Issue: Does the Iowa Civil Rights Act (ICRA) preempt or restrict a potential claimant’s claims regarding discrimination in employment?
|Area of Law:||Constitutional Law, Employee Law|
|Keywords:||Iowa Civil Rights Act (ICRA); Discrimination; Preemption|
|Cited Cases:||437 F. Supp. 2d 974; 629 N.W.2d 835; 473 N.W.2d 31; 695 N.W.2d 9; 436 N.W.2d 336|
The statutory language of the Iowa Civil Rights Act (ICRA) plainly restricts a plaintiff’s ability to pursue remedies for violations of the ICRA. However, it appears that a common law claim may not be subject to such restrictions. In Waterman v. Nashua Plainfield Cmty. Sch. Dist., the plaintiff, Waterman, served a complaint on the defendant, Nashua Plainfield Community School District, with five counts: breach of contract, promissory estoppel, denial of equal protection, failure to pay wages, and denial of due process. 446 F. Supp. 2d 1018, 1021 (N.D. Iowa 2006). Her equal protection and due process claims were brought under 42 U.S.C. § 1983. Id. Waterman alleged that she was a teacher with a written contract from 1963 to 2002. Id. On January 28, 2002, the school board passed a new “One Year Early Retirement Program” where eligible employees could elect to retire early and receive a lump-sum of eighty percent of their 2001-02 school year or apply that money to future health insurance costs up to age sixty-five. Id. Waterman timely elected to participate, but the superintendent informed her she did not qualify for the program because she turned sixty before June 1, 2002. That same day, the school board accepted her resignation. Id.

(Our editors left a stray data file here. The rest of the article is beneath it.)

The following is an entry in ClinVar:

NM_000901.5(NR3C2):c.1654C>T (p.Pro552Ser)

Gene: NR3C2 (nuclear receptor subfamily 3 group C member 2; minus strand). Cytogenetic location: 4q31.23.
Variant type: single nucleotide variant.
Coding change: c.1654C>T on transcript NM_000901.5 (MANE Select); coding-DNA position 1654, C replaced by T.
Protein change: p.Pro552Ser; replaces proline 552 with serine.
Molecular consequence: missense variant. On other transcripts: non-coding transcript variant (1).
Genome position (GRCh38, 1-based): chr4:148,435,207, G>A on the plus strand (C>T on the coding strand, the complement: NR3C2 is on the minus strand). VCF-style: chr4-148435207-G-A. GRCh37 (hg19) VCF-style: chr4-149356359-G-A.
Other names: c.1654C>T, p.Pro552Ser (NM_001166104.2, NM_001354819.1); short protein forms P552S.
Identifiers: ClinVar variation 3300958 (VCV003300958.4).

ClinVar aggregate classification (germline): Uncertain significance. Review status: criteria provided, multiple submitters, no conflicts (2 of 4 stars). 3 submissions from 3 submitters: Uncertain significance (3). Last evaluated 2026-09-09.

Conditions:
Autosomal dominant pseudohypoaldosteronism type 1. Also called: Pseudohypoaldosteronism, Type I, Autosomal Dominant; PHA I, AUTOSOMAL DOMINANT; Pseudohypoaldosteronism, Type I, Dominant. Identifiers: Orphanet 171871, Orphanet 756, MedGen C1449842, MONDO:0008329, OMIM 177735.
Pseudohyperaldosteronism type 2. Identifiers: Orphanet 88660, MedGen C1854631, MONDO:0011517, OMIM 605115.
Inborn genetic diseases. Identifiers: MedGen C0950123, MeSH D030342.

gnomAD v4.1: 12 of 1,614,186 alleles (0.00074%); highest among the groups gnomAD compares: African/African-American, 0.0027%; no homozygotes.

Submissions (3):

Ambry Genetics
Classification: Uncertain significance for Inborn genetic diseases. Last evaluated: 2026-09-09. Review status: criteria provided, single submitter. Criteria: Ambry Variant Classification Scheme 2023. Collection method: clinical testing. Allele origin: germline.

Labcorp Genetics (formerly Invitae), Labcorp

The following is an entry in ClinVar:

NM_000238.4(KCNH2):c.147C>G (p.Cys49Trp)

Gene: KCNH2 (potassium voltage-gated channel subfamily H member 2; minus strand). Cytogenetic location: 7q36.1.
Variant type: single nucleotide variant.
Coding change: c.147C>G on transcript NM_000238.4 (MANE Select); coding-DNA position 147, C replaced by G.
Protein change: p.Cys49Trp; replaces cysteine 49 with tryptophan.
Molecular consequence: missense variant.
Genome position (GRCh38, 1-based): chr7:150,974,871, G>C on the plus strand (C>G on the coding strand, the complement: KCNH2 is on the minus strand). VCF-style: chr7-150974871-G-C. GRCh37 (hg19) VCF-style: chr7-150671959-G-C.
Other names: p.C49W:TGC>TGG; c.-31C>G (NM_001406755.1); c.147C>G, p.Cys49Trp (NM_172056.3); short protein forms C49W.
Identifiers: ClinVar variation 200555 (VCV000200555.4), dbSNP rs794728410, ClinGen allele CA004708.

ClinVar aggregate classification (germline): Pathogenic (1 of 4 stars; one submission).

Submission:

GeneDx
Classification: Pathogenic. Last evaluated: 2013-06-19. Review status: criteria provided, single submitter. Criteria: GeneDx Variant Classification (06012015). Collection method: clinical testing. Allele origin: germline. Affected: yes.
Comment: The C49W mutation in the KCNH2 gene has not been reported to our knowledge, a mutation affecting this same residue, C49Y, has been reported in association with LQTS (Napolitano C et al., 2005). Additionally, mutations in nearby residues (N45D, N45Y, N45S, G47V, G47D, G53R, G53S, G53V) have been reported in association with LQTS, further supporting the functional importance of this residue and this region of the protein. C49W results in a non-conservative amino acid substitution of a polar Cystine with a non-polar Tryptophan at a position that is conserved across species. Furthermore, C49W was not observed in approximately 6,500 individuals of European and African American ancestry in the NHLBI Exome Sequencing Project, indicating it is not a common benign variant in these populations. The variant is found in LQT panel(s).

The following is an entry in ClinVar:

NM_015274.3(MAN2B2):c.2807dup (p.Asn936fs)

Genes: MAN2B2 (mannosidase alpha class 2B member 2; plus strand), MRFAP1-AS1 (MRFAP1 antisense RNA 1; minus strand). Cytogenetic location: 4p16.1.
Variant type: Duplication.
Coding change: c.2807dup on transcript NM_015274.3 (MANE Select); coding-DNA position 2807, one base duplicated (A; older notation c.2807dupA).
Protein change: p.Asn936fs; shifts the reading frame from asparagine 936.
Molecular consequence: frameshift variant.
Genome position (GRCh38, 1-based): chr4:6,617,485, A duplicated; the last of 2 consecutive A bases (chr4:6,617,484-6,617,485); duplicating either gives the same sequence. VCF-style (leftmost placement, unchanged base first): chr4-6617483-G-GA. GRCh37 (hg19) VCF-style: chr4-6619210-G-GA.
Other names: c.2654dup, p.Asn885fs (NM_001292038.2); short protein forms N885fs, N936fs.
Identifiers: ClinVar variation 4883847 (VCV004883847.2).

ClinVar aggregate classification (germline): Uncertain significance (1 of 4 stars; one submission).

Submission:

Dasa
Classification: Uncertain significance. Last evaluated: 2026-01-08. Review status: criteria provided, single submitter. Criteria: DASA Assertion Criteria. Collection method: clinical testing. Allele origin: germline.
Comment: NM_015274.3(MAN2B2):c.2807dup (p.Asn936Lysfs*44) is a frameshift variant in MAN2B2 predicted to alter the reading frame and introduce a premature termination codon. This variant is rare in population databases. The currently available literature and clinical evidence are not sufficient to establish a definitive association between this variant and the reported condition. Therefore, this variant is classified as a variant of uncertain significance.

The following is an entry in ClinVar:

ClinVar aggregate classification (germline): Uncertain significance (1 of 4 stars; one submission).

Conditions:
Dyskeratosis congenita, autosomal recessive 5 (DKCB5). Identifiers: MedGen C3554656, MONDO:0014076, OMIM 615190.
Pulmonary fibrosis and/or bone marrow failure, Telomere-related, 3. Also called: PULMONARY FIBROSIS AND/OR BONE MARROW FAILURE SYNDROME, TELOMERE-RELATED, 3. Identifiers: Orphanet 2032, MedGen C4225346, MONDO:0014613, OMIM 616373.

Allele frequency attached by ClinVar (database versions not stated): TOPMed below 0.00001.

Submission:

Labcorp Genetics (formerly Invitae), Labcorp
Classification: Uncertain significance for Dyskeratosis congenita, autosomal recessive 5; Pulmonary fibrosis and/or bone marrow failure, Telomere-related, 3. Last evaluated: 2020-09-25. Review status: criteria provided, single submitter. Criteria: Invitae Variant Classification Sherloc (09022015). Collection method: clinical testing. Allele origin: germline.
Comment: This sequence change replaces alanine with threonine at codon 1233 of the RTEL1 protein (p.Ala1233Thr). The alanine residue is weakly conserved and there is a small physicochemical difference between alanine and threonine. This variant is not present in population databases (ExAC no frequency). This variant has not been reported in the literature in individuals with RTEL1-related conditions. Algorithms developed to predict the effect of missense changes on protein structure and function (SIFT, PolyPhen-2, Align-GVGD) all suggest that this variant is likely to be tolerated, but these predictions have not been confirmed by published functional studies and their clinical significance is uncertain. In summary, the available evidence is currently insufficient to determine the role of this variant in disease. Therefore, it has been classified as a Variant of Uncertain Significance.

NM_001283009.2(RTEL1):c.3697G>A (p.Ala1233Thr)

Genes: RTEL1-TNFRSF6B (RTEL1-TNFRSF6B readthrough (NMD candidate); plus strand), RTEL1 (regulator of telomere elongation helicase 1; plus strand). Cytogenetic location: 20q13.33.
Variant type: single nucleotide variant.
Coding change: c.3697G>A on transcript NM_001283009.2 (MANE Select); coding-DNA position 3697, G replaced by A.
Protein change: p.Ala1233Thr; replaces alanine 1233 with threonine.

Nashua argued that Waterman was required to exhaust administrative remedies under the federal Age Discrimination in Employment Act (ADEA) and the Iowa Civil Rights Act. Id. at 1023. The court observed that under the ICRA, “[a] person claiming to be aggrieved by an […]